Out of your whole life give but one moment!
All of your life that has gone before,
All to come after it, – so you ignore,
So you make perfect the present, – condense,
In a rapture of rage, for perfection’s endowment,
Thought and feeling and soul and sense –
Merged in a moment which gives me at last
You around me for once, you beneath me, above me –
Me – sure that despite of time future, time past, –
This tick of our life-time’s one moment you love me!
How long such suspension may linger? Ah, Sweet –
The moment eternal – just that and no more –
When ecstasy’s utmost we clutch at the core
While cheeks burn, arms open, eyes shut and lips meet!
Okay, so what is the first thing you notice when you see this poem for the first time? Your answer should be simple; the amount of lines there are, which of course, is fourteen. What does that tell you? It should make you think about a poem with fourteen lines, with a roughly equal amount of stresses on each line and make you think Sonnet straight away without even looking. Count them, as you say out loud each word on the first line and you see [or hear] or even count ten, just like those famous Shakespearean sonnets like number 18 which asks”Shall I compare thee to a summer’s day?” It is like seeing an old friend once again for anyone who has read sonnets, or even written them before now [I used to teach Sonnet 18 by the Bard and get Y8 to write a love sonnet to each other – and then a hate filled one as well, just for a chuckle].
So, we are in the world of sonnets, fourteen lines and possibly, in places, some iambic pentameter. But what is the poem all about? That is the question, as the Bard would ask. Well, in essence, it is in the LOVE section of the anthology, so we have to assume there is some link to passion, emotion, love, etc. So, we begin with the first line, as we have before now and see the words “Out of your whole life give but one moment!” To whom is the poet speaking? Is he speaking to a person, as if this is written for someone special, as all good sonnets should be? I hope so, for the next line clarifies why the first was written because it says that if out of your life, you are in a position to offer one golden moment to someone or something, then all “of your life that has gone before” will not matter for the love you feel in that special moment will be so heavenly that everything that came before it will simply not matter. Indeed, the poet goes on to stress that all that is “to come after it” will be ignored as you make this one special moment in the present so special that you will never forget it.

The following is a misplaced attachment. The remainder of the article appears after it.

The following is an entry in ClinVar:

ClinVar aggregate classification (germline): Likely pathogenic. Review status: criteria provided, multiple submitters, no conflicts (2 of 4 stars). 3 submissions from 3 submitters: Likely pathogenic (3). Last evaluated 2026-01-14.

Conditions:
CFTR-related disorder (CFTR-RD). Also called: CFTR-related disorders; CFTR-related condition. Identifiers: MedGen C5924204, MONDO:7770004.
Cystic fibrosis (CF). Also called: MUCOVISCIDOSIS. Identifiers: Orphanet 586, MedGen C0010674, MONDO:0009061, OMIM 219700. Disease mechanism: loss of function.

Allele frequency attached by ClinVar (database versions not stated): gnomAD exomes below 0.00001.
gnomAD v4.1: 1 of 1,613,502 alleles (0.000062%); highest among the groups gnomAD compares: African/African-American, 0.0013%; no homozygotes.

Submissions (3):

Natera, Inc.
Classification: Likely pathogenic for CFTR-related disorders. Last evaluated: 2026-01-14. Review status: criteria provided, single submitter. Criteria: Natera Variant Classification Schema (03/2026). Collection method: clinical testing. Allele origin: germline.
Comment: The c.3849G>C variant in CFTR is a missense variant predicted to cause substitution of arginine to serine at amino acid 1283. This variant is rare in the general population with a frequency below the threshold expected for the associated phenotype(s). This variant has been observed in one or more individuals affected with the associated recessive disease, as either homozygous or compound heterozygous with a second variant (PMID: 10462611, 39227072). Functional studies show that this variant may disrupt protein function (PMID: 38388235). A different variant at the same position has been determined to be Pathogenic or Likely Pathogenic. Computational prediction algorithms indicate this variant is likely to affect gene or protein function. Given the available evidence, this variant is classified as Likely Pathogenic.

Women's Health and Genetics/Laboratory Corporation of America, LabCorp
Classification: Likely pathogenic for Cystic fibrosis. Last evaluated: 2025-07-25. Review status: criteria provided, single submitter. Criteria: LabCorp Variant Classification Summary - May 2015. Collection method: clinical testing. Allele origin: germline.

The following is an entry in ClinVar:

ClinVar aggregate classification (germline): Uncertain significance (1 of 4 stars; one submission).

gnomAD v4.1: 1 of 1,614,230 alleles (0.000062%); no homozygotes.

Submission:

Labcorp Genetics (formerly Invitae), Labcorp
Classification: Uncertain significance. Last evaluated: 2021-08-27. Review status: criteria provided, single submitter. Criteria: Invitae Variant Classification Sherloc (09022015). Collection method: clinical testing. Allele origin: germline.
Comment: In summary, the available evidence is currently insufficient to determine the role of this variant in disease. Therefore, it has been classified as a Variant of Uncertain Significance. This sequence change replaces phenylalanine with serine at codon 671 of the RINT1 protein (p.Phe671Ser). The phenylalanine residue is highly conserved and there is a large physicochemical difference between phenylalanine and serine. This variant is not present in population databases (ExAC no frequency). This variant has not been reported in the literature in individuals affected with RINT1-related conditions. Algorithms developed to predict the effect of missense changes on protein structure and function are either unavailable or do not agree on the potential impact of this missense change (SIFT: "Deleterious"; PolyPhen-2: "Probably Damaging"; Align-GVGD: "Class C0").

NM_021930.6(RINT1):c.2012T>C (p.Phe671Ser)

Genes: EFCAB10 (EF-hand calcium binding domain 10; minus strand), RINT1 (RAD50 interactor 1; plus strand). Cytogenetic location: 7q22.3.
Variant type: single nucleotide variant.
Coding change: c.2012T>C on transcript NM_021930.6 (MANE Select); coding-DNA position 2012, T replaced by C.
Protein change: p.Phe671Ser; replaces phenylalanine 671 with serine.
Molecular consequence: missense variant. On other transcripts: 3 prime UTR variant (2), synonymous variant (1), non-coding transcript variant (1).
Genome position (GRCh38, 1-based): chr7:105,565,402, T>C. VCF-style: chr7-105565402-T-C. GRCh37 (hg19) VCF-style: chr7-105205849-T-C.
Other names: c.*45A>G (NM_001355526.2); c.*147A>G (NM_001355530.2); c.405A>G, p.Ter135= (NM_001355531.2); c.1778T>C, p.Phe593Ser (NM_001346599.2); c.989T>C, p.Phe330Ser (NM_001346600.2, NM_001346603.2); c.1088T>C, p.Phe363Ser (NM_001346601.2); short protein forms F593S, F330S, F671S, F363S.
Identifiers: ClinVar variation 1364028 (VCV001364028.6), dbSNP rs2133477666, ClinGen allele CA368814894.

There is a saying that your wedding day is the best day of your life. It could be that you disagree, having been divorced, but there will have been a day you can relate to when time itself seemed to stop. For me, that was when I was in my teens and I met the first love of my life. That love, in that moment, was and remains special to me. I made “perfect the present.” I still remember to that day how things that normally meant something to me did not matter any more. Just being with that girl was the essence of my life and now, as I look back on that time [and how I was unceremoniously dumped] I can see how the next bit of the poem makes such perfect sense.